Tuesday, January 13, 2009


I had pasta and a roll for dinner last night and it was filling and fine. It was a simple meal, but ample and nourishing.

With every bite I thought of those throughout the world who have little or nothing to eat and where starvation is a constant worry. They count the grains of rice for the pot to feed a family and deal with the ache of hunger as the body eats itself in a wrenching dichotomy to stay alive.

My simple meal was to millions of souls around the world, a feast.

I went to the doctor the other day because I had a cold. There too I thought of the ease with which I got an appointment and the pharmacy choices I could go to fill the prescription. There are so many millions in the world who have no access to even simple medical treatments let alone to modern medicines to cure or ease the pain.

To get the same medical expertise, most of the world would have to walk for days or suffer in place.

I have a nice home. Good neighbors. I have heat, electricity and freedom from fear. Yet, I know there are millions who love their families as I do mine, but who have no permanent home without the hostile and real intrusion of fear and war.

With all these realizations, there comes a moment when I must ask the question, “Why me?” “Why do I have so much and so many have so little?”

I don’t know the full answer and I suspect I never will until I get to the other side. I do know that even though there is no complete answer to my question, there are self-realizations that appear when the question is asked and they lead the way, not only to an appreciation of what I do have, but to the responsibilities that go with the abundance.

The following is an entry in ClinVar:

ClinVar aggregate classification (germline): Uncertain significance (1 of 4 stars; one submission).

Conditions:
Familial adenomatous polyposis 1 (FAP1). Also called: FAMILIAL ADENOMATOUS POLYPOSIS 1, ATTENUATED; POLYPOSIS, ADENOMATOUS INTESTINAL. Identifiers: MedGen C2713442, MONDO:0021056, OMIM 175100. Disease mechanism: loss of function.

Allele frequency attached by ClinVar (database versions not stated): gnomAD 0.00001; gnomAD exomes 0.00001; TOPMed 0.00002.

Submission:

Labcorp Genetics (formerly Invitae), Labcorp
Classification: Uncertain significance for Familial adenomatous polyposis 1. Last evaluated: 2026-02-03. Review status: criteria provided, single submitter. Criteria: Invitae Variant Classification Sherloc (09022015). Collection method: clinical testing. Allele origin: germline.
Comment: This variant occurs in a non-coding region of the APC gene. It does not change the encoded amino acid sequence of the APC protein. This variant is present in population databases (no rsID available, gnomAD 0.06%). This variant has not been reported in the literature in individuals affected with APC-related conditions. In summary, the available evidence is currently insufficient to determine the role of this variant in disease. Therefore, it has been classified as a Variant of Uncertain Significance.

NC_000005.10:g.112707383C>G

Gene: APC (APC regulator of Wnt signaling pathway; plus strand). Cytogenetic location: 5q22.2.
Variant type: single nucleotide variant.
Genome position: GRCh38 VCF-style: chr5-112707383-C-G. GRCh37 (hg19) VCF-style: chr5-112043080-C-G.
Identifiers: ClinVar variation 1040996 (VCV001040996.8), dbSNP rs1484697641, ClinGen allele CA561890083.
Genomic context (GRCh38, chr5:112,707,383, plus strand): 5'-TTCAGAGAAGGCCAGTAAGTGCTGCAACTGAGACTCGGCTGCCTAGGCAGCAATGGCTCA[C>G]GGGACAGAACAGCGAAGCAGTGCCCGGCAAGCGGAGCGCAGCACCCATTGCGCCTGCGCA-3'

Giving from substance.

Compassion and aid to those who suffer.

Tolerance of other’s beliefs.

Awareness of need.

There is a poem in my new book, “Stone Wisdom” that makes a point. It’s called:

“Blessings Lost”
© 2008 Rolland G. Smith

What if we named all blessings thought
But lost the ones that we forgot.
Would then we see the list we lost
As precious gifts again besought?

And what if too, we loved each soul
And saw ourselves in them unfold.
Would then indifference change to love?
Would thoughts be guided from above?

Lofty thoughts can oft inspire
To be the peace of soul’s desire.
Thoughts have their strength when seasoned pure
Attached to Source that does allure.

If thanks were said for all we know,
Forgetting naught, would then it show
Abundance is not things, but grace
Of substance shared that all embrace?

We know of those who need much more
And cannot pay for pills and cure.
And must have help with basic need
But some of us embrace a greed.

Not me, you say, and I say too
But of the many, we are few.
And then I looked at what I gave
A shame I’ll hide unto the grave.

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